Originally, the term “dongle” was applied to any external attachment to a PC or one of its components. It seems to have originated in the UK and may have been coined to describe something which “dangled”, or hung, from the back of a machine.
These days, the term is normally applied only to devices, which may also be known as a “key”, “lock” or “sentinel”, designed to prevent software piracy. They usually take the form of a pass-through connector which attaches to a PC parallel port or Mac ADB port. Software can check for the presence of the dongle on the relevant port and, if the dongle is not present, refuse to run.
The simplest dongles consist of a series of wires which connect the port’s data lines in a particular configuration. Others contain an EPROM which can be read by the software or use diodes to block voltages in a specific pattern. All are designed to allow other peripherals to be connected to them without interfering with the connection between the peripheral and the port.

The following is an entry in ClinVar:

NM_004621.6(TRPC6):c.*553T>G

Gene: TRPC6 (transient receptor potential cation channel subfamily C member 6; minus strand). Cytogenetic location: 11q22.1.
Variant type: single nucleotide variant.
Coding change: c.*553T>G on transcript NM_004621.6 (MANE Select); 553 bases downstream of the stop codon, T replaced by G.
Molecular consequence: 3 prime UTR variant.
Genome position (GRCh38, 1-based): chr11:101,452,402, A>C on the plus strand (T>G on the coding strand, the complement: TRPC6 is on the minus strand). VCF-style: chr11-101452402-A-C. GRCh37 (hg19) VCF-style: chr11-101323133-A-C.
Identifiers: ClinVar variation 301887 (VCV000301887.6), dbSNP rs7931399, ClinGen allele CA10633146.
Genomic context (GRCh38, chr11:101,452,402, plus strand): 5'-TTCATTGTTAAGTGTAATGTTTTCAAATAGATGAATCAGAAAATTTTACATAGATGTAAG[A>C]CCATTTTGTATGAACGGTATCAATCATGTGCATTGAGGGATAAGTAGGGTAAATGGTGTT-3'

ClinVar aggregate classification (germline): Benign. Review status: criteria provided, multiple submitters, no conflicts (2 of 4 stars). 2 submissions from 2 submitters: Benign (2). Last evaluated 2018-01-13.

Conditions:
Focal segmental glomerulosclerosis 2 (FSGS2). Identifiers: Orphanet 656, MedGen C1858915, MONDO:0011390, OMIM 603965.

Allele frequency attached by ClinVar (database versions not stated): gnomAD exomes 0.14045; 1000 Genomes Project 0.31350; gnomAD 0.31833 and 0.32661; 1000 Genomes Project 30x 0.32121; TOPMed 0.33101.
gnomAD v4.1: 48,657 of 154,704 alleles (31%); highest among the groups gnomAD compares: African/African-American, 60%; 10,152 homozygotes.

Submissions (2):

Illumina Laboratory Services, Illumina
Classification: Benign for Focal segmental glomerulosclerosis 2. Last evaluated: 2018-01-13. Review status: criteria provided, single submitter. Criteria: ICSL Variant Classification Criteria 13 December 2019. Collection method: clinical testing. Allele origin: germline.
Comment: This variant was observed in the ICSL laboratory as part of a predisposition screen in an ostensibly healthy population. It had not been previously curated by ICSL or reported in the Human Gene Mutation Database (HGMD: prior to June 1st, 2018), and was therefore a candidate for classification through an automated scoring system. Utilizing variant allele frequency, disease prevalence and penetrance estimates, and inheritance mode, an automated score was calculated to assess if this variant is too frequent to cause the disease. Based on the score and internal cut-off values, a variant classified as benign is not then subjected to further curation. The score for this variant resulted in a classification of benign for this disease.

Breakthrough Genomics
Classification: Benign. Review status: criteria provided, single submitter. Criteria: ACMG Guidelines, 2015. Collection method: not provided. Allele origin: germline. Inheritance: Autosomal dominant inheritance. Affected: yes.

An engineer by the name of Dan Maxwell is credited as being the first person to develop the hardware security device now known as a dongle. His original device, known as a key, was developed at Data General in the early 1970’s but he later started his own company, Data Security, which today markets dongles under the name “SecuriKey”.